Evaluating the Two-Game Road Trip in College Sports: Does a Travel Partner Scheduling Approach Affect Team Competitiveness?
Authors: Mark Mitchell, Samuel Wathen, and Robert Orwig
Mark Mitchell, DBA
Professor of Marketing
Associate Dean, Wall College of Business
NCAA Faculty Athletics Representative (FAR)
Coastal Carolina University
P. O. Box 261954
Conway, SC 29528
Mark Mitchell, DBA is Professor of Marketing at Coastal Carolina University in Conway, SC.
Samuel Wathen, PhDis Professor of Management at Coastal Carolina University in Conway, SC.
Robert Orwig, DBA is Associate Professor of Management at the University of North Georgia in Dahlonega, GA.
Evaluating the Impact of Two-Game Road
Trips in College Sports: Does a Travel
Partner Scheduling Approach Affect Team Competitiveness?
Some NCAA athletic conferences have implemented a geographic travel partner strategy when scheduling league games. Teams are organized into two-team clusters. A visiting team comes to the region and plays both opponents during one road trip before returning to campus. Prior research reveals NBA teams tend to have a lower winning percentage when playing back-to-back games on back-to-back evenings. This study examines the performance of college sports teams on two-game road trips to see if the NBA pattern exists in college sports. Game results (and winning percentages) from the Sun Belt Conference for the 2016-17 season are evaluated over four sports (women’s soccer, women’s volleyball, women’s basketball, and men’s basketball). Team performance in Game 2 was comparable to Game 1 in women’s soccer, women’s basketball, and men’s basketball. Game 2 performance was improved in women’s volleyball. There was not a significant reduction in road team performance in Game 2 of two-game road trips when the quality of the opponent was introduced into the analysis of women’s soccer, women’s volleyball and women’s basketball. However, men’s basketball teams tended to win more often during Game 1 rather than Game 2 when playing comparable opponents. The travel partner scheduling model maximizes player rest, reduces travel time, and minimizes missed class time. This study suggests its implementation does not impact team competitiveness, particularly during Game 2 as found in the NBA. Conference personnel and university athletic administrators may take comfort that their drive to control costs and enhance the student-athlete experience is not impacting the competitiveness of their teams.(more…)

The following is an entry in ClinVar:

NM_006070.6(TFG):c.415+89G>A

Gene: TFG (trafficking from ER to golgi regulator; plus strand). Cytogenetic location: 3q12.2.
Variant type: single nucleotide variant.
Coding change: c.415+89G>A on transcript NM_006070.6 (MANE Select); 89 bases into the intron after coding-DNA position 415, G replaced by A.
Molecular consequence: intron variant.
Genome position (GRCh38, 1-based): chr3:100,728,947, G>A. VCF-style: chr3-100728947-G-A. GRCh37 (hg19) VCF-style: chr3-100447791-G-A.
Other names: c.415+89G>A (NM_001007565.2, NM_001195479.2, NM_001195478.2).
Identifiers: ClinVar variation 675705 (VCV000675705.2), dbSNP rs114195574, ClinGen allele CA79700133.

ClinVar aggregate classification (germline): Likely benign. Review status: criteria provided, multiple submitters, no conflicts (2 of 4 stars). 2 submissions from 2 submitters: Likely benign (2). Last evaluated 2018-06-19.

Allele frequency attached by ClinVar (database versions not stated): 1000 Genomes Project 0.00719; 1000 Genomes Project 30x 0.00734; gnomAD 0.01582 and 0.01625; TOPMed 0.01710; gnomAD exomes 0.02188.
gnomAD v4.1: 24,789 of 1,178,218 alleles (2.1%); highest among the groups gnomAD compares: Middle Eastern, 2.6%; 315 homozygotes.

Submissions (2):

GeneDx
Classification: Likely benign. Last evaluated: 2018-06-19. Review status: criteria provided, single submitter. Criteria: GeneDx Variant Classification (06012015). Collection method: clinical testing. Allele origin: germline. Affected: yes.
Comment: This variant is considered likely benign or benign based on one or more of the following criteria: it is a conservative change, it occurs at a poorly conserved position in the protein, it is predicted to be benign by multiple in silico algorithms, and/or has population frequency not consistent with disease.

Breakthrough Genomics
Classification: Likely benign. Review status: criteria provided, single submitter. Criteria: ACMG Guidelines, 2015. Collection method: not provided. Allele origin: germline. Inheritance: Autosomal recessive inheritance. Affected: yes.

Author: Tayleigh Talmadge MAT, ATC
Valerie Moody PhD, LAT, ATC
32 Campus Dr. McGill 205
Missoula, MT 59812
Tayleigh Talmadge is a recent graduate of the Masters in